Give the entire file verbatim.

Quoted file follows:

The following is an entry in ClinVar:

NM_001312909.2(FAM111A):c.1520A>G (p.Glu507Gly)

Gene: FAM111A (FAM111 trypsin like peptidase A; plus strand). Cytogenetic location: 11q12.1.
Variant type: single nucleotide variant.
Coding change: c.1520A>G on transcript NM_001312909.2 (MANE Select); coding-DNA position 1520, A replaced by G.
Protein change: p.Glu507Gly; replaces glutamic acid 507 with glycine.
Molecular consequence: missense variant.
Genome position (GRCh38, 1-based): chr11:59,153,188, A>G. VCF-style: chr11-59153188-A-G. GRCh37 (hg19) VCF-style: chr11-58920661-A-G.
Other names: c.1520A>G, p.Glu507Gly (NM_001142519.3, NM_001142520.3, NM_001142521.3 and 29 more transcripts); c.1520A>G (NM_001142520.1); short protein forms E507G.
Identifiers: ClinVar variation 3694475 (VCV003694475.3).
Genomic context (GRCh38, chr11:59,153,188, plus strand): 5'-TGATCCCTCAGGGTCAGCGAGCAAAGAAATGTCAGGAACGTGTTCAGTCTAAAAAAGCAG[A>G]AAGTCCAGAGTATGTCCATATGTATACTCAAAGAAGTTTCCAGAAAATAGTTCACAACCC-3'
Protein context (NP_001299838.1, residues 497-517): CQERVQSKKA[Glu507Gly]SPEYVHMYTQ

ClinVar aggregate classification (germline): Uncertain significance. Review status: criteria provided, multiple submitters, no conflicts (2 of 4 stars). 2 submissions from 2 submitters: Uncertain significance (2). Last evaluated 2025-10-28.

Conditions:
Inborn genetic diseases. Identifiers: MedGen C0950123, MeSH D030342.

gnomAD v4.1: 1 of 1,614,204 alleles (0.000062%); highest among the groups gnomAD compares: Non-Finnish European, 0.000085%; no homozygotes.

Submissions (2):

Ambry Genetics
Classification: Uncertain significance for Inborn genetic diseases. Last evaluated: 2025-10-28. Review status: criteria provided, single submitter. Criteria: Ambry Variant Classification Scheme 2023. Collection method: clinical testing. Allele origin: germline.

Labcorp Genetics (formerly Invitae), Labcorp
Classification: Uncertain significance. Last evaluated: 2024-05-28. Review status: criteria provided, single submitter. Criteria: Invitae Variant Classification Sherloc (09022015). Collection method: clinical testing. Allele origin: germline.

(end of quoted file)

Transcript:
The following is an entry in ClinVar:

NM_001312909.2(FAM111A):c.1520A>G (p.Glu507Gly)

Gene: FAM111A (FAM111 trypsin like peptidase A; plus strand). Cytogenetic location: 11q12.1.
Variant type: single nucleotide variant.
Coding change: c.1520A>G on transcript NM_001312909.2 (MANE Select); coding-DNA position 1520, A replaced by G.
Protein change: p.Glu507Gly; replaces glutamic acid 507 with glycine.
Molecular consequence: missense variant.
Genome position (GRCh38, 1-based): chr11:59,153,188, A>G. VCF-style: chr11-59153188-A-G. GRCh37 (hg19) VCF-style: chr11-58920661-A-G.
Other names: c.1520A>G, p.Glu507Gly (NM_001142519.3, NM_001142520.3, NM_001142521.3 and 29 more transcripts); c.1520A>G (NM_001142520.1); short protein forms E507G.
Identifiers: ClinVar variation 3694475 (VCV003694475.3).
Genomic context (GRCh38, chr11:59,153,188, plus strand): 5'-TGATCCCTCAGGGTCAGCGAGCAAAGAAATGTCAGGAACGTGTTCAGTCTAAAAAAGCAG[A>G]AAGTCCAGAGTATGTCCATATGTATACTCAAAGAAGTTTCCAGAAAATAGTTCACAACCC-3'
Protein context (NP_001299838.1, residues 497-517): CQERVQSKKA[Glu507Gly]SPEYVHMYTQ

ClinVar aggregate classification (germline): Uncertain significance. Review status: criteria provided, multiple submitters, no conflicts (2 of 4 stars). 2 submissions from 2 submitters: Uncertain significance (2). Last evaluated 2025-10-28.

Conditions:
Inborn genetic diseases. Identifiers: MedGen C0950123, MeSH D030342.

gnomAD v4.1: 1 of 1,614,204 alleles (0.000062%); highest among the groups gnomAD compares: Non-Finnish European, 0.000085%; no homozygotes.

Submissions (2):

Ambry Genetics
Classification: Uncertain significance for Inborn genetic diseases. Last evaluated: 2025-10-28. Review status: criteria provided, single submitter. Criteria: Ambry Variant Classification Scheme 2023. Collection method: clinical testing. Allele origin: germline.

Labcorp Genetics (formerly Invitae), Labcorp
Classification: Uncertain significance. Last evaluated: 2024-05-28. Review status: criteria provided, single submitter. Criteria: Invitae Variant Classification Sherloc (09022015). Collection method: clinical testing. Allele origin: germline.